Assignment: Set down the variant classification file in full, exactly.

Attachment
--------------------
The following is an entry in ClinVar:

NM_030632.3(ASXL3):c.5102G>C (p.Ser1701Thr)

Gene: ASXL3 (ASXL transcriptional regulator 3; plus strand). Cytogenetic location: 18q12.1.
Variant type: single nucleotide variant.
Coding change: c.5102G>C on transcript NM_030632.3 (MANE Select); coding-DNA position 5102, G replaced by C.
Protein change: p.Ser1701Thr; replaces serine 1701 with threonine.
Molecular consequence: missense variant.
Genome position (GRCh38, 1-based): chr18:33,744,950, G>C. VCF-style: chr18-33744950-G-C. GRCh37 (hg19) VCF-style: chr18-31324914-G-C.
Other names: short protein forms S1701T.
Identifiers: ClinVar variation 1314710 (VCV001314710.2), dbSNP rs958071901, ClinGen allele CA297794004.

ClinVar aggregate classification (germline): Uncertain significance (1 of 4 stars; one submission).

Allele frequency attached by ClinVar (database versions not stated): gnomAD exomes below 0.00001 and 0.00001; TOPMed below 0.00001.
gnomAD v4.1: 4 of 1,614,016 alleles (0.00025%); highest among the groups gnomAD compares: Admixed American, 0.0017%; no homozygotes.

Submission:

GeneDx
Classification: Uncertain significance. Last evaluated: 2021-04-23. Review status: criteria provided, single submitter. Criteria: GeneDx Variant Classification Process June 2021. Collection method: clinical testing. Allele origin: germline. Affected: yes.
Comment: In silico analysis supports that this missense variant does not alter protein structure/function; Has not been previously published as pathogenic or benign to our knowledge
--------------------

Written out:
The following is an entry in ClinVar:

NM_030632.3(ASXL3):c.5102G>C (p.Ser1701Thr)

Gene: ASXL3 (ASXL transcriptional regulator 3; plus strand). Cytogenetic location: 18q12.1.
Variant type: single nucleotide variant.
Coding change: c.5102G>C on transcript NM_030632.3 (MANE Select); coding-DNA position 5102, G replaced by C.
Protein change: p.Ser1701Thr; replaces serine 1701 with threonine.
Molecular consequence: missense variant.
Genome position (GRCh38, 1-based): chr18:33,744,950, G>C. VCF-style: chr18-33744950-G-C. GRCh37 (hg19) VCF-style: chr18-31324914-G-C.
Other names: short protein forms S1701T.
Identifiers: ClinVar variation 1314710 (VCV001314710.2), dbSNP rs958071901, ClinGen allele CA297794004.

ClinVar aggregate classification (germline): Uncertain significance (1 of 4 stars; one submission).

Allele frequency attached by ClinVar (database versions not stated): gnomAD exomes below 0.00001 and 0.00001; TOPMed below 0.00001.
gnomAD v4.1: 4 of 1,614,016 alleles (0.00025%); highest among the groups gnomAD compares: Admixed American, 0.0017%; no homozygotes.

Submission:

GeneDx
Classification: Uncertain significance. Last evaluated: 2021-04-23. Review status: criteria provided, single submitter. Criteria: GeneDx Variant Classification Process June 2021. Collection method: clinical testing. Allele origin: germline. Affected: yes.
Comment: In silico analysis supports that this missense variant does not alter protein structure/function; Has not been previously published as pathogenic or benign to our knowledge